What do we mean by Heads of Terms?
Heads of terms (HOTS) are also known as letters of intent, memoranda of understanding, heads of agreement, letters of potential interest, term sheets or protocols. This document sets out the terms of a commercial transaction agreed in principle between parties in the course of negotiations. HOTS evidence serious intent and have moral force, but do not usually legally compel the parties to conclude the deal on those terms or even at all.
When do we use Heads of Terms?
HOTS are commonly entered into at the beginning of a transaction, once preliminary terms have been agreed and before commencement of detailed due diligence and the drafting of definitive agreements (which is where the parties will begin to incur significant costs). The parties may enter into a series of HOTS throughout the negotiations, particularly when negotiations are prolonged.
What are Heads of Terms used for?
HOTS are used in a variety of commercial property transactions such as the sale, purchase or lease of a petrol station, but also loan finance and other transactions, including public mergers and acquisitions, joint ventures, project financing and private equity investments.
HOTS are used for a number of purposes:
- As written confirmation of the main terms agreed in principle.
- To outline the timetable and obligations of the parties during the negotiations.
- As a framework for certain preliminary legally binding clauses such as an exclusivity agreement (more on these in a future article).
Clear and relatively detailed HOTS are valuable. Have the parties considered the structure of the transaction? If a sale of a business, has the tax position been considered, the future of employees and the pros and cons of a transfer of a business as a going concern or a share acquisition? Failure to iron out such important features will likely result in increased legal costs so tackle them early.
Why are Heads of Terms important?
Lawyers find HOTs a useful reference point when negotiating the technical and legal points of contracts. There will still be legal points to thrash out, but the risk of any unexpected commercial issues arising during the final stages of discussions is reduced.
HOTs can include provisions to protect the confidentiality of the negotiations and restrict the parties from sharing details with third parties. An exclusivity period can also be established, stopping the parties entertaining other offers. However, this provides a moral obligation rather than a contractual one.
Are Heads of Terms legally binding?
If drafted inappropriately, particularly without legal advice, HOTS can be risky documents to use. Any ambiguity can cause uncertainty as to the exact nature of the relationship between the parties. There can be doubts over whether or not the parties had intended to be legally bound by the whole document or by particular terms within the document.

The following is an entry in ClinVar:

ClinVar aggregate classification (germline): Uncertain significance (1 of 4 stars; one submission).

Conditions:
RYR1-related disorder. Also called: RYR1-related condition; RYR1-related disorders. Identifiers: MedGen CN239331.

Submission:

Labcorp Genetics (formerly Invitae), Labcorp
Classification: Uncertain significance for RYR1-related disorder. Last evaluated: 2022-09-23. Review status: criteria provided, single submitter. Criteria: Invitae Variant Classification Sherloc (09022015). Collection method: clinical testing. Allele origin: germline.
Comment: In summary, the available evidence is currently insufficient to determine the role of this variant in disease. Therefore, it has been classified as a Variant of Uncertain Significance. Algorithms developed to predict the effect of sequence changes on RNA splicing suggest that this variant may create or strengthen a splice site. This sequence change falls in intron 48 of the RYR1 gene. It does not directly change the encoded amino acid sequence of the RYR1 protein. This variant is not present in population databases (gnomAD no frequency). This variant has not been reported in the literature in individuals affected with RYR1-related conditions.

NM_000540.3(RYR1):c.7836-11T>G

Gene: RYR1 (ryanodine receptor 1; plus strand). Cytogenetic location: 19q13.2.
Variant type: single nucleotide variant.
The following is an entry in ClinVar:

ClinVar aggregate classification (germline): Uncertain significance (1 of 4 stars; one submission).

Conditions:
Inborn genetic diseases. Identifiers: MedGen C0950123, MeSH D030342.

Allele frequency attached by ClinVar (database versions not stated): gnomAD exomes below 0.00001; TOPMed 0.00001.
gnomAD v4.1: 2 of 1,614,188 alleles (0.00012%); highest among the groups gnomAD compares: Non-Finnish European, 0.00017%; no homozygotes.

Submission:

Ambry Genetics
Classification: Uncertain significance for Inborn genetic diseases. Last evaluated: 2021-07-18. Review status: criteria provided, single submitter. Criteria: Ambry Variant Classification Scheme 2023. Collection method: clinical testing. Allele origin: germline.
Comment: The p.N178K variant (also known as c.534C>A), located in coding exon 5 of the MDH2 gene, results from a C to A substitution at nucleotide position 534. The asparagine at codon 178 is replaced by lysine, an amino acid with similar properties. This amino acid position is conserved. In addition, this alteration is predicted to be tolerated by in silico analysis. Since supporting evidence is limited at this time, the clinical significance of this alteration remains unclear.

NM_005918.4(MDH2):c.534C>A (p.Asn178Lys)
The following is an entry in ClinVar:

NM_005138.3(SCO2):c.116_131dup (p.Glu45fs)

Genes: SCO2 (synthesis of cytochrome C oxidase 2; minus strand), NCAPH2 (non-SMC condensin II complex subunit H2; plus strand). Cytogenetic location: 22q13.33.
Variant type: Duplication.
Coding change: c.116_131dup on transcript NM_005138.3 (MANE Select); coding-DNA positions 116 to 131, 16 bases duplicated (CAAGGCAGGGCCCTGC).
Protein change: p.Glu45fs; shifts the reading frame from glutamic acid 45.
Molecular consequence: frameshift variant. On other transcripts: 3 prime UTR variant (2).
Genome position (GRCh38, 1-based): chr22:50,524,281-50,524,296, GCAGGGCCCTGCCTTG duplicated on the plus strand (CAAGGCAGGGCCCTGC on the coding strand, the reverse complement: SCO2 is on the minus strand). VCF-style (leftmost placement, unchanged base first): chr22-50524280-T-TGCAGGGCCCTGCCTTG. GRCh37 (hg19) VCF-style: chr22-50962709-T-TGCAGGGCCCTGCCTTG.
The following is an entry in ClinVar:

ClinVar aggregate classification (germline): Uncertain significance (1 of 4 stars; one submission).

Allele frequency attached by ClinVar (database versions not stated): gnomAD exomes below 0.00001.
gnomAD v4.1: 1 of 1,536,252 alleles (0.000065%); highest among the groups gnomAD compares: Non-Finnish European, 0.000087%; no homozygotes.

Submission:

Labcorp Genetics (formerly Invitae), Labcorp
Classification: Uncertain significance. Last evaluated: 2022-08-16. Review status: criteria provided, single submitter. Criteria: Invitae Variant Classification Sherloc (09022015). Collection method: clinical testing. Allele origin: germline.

The basic legal requirements for the formation of a binding contract are:
- Intention to create legal relations
- Certainty of terms
Space does not allow us to examine each of these requirements in detail (yet another article!) but the Courts have had to examine what parties probably intended to be “heads of terms” and rule as to their enforceability.
However, most uncertainties can be eliminated or at least reduced by clear drafting.
The expression “subject to contract” may help to rebut the presumption of a legally binding contract. But simply labelling heads of terms “subject to contract” will not make them immune to the argument that a contract has been created, particularly if the parties start to perform the contract envisaged by the heads of terms. To make the position completely clear, it is preferable for heads of terms to spell out the parties’ intention expressly, rather than simply relying on the shorthand label “subject to contract”. For example:
“These heads of terms are not intended to be legally binding between the parties except as specifically set out in this letter“.
If parties do not include an express statement that the HOTs are not binding, the document must then make it entirely clear that the parties intend it to be a non-binding agreement, rather than a binding but conditional agreement. In the latter situation, a court may infer an obligation to use best or reasonable endeavours to satisfy the conditions. Courts have found that HOTS may carry moral force which could restrict a party’s future options.
Good quality HOTS are essential if parties wish for a smooth, non-protracted transaction. Too often we as lawyers are told “this one is straightforward” when what this actually means is that crucial aspects of the deal have not been negotiated. So, ensure you use professional agents, experienced at negotiating and drawing up HOTS and ensure that you speak with your accountants and lawyers at an early stage.
This article originally appeared in Petrol Heads-Up.